Calvin Coolidge, 1923
In 1923, Calvin Coolidge made his first address to congress. In this speech, Coolidge discussed his views on every issue facing America, including immigration. Coolidge states that he believes that “America needs to stay American,” which was a very common belief at the time. Written two years after the passing of the Emergency Immigration Act of 1921, Coolidge’s speech depicts the feelings of most of America at the time. This speech shows nativism by expressing how Americans in this period believed that their country was superior, and that immigrants were not good enough for it (Hing 1997). By continuing to enforce the immigration acts, Coolidge showed his nativist views of foreign people. As the leader of the country, Coolidge was a very influential and prominent person. With the president continuing the cycle of nativism, American citizens agreed, and continued to express nativist views and actions to immigrants.
New arrivals should be limited to our capacity to absorb them into the ranks of good citizenship. America must be kept American. For this I purpose, it is necessary to continue a policy of restricted immigration. It would be well to make such immigration of a selective nature with some inspection at the source, and based either on a prior census or upon the record of naturalization.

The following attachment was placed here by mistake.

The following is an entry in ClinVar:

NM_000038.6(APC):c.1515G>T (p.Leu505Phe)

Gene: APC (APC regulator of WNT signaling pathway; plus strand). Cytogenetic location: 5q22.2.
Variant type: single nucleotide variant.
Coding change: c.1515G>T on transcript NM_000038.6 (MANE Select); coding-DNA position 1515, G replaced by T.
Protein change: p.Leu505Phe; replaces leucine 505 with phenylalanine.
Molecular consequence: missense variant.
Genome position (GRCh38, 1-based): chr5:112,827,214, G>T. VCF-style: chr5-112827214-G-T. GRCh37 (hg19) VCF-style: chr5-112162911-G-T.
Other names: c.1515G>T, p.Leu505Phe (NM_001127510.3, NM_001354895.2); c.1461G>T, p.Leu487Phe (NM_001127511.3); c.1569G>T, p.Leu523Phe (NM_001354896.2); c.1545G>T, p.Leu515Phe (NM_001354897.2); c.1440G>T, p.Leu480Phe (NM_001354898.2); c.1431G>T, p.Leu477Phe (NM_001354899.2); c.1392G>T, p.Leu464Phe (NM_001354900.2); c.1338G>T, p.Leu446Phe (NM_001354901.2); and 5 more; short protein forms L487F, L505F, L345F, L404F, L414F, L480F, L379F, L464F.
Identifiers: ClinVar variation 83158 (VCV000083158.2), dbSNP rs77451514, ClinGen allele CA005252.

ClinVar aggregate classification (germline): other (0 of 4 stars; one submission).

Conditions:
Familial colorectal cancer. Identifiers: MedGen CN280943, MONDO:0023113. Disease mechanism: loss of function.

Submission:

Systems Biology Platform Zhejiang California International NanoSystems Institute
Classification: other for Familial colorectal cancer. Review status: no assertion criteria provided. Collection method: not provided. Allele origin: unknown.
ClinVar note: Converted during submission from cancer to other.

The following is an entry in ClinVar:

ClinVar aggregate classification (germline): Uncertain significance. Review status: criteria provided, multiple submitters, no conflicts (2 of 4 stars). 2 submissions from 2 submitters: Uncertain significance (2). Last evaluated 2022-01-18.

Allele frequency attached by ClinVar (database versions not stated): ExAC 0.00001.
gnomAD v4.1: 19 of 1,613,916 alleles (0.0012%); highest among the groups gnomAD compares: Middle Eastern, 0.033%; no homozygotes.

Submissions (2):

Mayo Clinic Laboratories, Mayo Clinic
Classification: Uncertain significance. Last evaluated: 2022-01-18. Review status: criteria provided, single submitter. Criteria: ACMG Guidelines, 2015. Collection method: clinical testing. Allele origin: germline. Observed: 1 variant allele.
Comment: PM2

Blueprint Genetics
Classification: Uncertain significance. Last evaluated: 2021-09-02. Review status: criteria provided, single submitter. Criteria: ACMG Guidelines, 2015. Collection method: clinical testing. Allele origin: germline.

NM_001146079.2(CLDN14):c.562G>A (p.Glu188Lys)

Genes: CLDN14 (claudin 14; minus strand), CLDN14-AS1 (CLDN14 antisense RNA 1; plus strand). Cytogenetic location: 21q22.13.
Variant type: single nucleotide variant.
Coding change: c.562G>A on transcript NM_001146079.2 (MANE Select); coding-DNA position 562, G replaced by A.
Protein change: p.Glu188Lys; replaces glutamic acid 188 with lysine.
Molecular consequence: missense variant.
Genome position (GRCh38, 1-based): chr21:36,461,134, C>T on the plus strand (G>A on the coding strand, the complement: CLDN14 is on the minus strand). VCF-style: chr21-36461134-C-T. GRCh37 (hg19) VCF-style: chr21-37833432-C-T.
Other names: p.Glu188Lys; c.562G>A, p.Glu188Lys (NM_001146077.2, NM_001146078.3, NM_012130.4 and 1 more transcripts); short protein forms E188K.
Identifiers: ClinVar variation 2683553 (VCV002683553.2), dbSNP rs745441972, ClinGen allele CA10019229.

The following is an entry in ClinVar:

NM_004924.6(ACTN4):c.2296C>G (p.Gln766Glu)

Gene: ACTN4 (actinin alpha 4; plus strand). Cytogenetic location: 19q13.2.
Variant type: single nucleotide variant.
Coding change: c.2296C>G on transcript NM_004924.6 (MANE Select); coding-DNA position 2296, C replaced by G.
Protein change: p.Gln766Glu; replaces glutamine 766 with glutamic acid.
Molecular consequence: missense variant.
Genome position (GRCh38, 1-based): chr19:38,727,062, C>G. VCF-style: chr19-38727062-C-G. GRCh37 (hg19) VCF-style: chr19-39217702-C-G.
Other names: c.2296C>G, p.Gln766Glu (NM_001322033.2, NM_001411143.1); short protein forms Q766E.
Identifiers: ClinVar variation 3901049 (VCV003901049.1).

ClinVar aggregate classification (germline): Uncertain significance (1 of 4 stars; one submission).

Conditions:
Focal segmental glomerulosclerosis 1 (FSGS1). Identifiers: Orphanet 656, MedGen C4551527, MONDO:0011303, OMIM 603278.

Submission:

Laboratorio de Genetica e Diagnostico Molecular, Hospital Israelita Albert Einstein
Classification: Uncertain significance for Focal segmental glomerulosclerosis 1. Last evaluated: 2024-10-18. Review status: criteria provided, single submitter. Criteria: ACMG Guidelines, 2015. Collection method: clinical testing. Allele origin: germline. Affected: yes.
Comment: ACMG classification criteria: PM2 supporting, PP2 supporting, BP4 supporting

Link to full speech: https://www.coolidgefoundation.org/resources/speeches-as-president-1923-1929/
Ellison DuRant Smith, 1924
As the extension of the Emergency Immigration Act of 1921 was set to expire in June of 1924, a debate was held in April of 1924 in order to discuss what was to be done once the extension was over. This speech, written by Senator DuRant Smith, argues against immigration, stating that closing the “doors” of America to outside countries was best for the survival of the nation. This speech, written only a few months after Calvin Coolidge’s inaugural address is consistent with the President’s remarks, arguing for greater restriction on Immigration. This source backs up nativist beliefs from the 1920s, expressing concern for the stability of America if immigration levels were to return to what they were prior to the passing of the immigration acts. This source shows a connection to nativism, and shows the beliefs of the people in power, the ones passing the laws (Wolfensberger 2007). Despite the beliefs of American citizens, the people in control were also struggling with the topic of allowing immigrants into the country, creating a national dilemma (Hing 1997).
The time has arrived when we should shut the door. We have been called the melting pot of the world…I think that we have sufficient stock in America now for us to shut the door, Americanize what we have, and save the resources of America for the natural increase of our population.
Link to full speech: http://historymatters.gmu.edu/d/5080